Flight Reviews and Safety

The overall goal of a flight review is safety. Most assuredly such was in the minds of the legislators when 61.56 was written. The thing is, if one just looks to the regs, things dont work out too well, and in some cases, they can be counterproductive.

Safe operations are not guaranteed by the minimum 1 hour of dual and 1 hour of ground every couple years. Rather safety is a function of pilot skill and judgment on each and every flight. The flight review is an opportunity for a pilot to gain greater awareness as to how they might handle future flight ops safely. Most assuredly, even the best CFI in the world is not going to uncover every area of weakness, or hazardous attitude in a couple hours, or even 10 hours for that matter.

If a flight review was a CFI personally guaranteed signoff that one was good to go for the next two years, flight reviews would become very long, and very evil in short order. We’ve all heard of or experienced the checkride from a warm spot near the center of the earth. Ie, where in the pilot being evaluated is put in the pressure cooker, and is exposed to every possible emergency ever, all occurring at the same time, all the while being grilled on everything in the PTS, and every distraction known to man kind is then piled on top for good measure.

Granted, there are times and places where such may be appropriate. While a prep course for a 709 ride as a confidence builder comes to mind, such an approach to a flight review is counter productive. The reason being, is in almost any other case, going too hard core becomes a motivation killer, which then often leads to less recurrent training, which then leads to a less than safe pilot. The same can be said when it comes to sending students down rabbit trails for the part 91 portion of a flight review.

By the same token, an untailored 1 hour ground, 1 hour flight canned approach to a flight review is neither adequate nor appropriate. Sure, it might pick up a weak area here or there… but its like most anything. If you dont have a clue where a problem lies before you get started, its like searching for a needle in a haystack. You likely wont find it, and even if you do, it could well be the wrong one.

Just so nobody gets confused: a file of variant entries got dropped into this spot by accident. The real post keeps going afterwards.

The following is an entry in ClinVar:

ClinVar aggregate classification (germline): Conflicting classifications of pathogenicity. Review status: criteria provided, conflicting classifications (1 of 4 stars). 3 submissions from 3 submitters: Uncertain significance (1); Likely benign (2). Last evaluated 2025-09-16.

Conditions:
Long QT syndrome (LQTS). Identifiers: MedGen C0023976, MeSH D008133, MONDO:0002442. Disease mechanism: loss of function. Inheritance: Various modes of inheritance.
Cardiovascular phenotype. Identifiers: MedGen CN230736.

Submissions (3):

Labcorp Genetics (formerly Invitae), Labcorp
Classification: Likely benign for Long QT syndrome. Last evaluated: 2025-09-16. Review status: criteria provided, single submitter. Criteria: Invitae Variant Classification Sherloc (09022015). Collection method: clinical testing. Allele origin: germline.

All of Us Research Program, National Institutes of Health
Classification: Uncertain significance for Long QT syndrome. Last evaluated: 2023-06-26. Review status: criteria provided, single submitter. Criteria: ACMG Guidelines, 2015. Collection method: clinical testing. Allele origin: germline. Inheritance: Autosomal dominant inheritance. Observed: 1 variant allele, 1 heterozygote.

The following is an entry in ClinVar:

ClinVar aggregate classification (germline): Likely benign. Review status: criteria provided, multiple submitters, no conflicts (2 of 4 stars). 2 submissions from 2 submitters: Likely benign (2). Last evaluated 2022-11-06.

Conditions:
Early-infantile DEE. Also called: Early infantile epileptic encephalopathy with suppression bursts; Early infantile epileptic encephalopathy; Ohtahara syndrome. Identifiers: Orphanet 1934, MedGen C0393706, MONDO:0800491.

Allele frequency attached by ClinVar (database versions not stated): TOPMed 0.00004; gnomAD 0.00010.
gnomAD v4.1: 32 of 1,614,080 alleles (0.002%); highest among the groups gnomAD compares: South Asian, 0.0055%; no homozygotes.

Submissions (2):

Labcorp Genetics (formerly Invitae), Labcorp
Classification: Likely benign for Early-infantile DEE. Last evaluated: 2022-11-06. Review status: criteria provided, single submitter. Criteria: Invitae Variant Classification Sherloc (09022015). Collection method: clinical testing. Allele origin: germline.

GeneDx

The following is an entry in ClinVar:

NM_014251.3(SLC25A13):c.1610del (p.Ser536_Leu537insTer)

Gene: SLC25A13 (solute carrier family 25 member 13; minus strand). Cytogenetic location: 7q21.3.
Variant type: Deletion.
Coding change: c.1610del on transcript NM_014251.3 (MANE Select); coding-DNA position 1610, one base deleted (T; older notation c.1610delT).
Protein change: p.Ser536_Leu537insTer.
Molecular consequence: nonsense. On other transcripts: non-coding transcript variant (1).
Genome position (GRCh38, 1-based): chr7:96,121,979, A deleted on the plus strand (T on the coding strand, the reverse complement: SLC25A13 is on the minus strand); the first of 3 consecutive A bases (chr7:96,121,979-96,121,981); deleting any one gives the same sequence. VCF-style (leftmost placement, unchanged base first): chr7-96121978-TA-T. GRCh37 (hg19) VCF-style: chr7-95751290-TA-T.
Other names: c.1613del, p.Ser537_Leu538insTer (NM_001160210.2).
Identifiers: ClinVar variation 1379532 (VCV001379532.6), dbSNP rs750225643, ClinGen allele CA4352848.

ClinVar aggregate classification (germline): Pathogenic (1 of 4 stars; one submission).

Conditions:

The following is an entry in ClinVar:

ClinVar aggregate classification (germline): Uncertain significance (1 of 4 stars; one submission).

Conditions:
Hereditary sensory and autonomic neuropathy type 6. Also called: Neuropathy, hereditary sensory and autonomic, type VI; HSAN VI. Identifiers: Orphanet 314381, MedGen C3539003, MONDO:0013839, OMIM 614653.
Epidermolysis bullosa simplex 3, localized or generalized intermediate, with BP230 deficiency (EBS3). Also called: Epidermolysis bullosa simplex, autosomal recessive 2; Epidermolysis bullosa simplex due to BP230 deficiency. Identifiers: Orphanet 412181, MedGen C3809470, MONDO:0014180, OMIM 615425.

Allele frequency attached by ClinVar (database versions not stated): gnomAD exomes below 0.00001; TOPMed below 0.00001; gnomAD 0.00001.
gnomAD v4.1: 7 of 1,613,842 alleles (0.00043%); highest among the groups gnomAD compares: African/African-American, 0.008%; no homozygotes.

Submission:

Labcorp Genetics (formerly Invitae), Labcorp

The FAA preaches tailoring the flight review based upon an initial interview. Likewise, they suggest the time frames be what they may. Ie, short of an already very proficient pilot, the 1 hour ground/1 hour airwork aspect is too short a time slot. Some pilots on the other hand, often view any attempt to go beyond the minimums as a way to bilk them out of money and a total waste of time.

In the past, when one determined such on the initial interview, it was common practice to advocate for the Wings programs, rather than a flight review. Today, being Wings is proficiency based, rather than time, it still may be more aligned with a students expectations than a flight review, but it is critical to be upfront in that regard. There will always be some pilots who will squak, no matter how much you preach safety or the benefits of training to a given level of proficiency.

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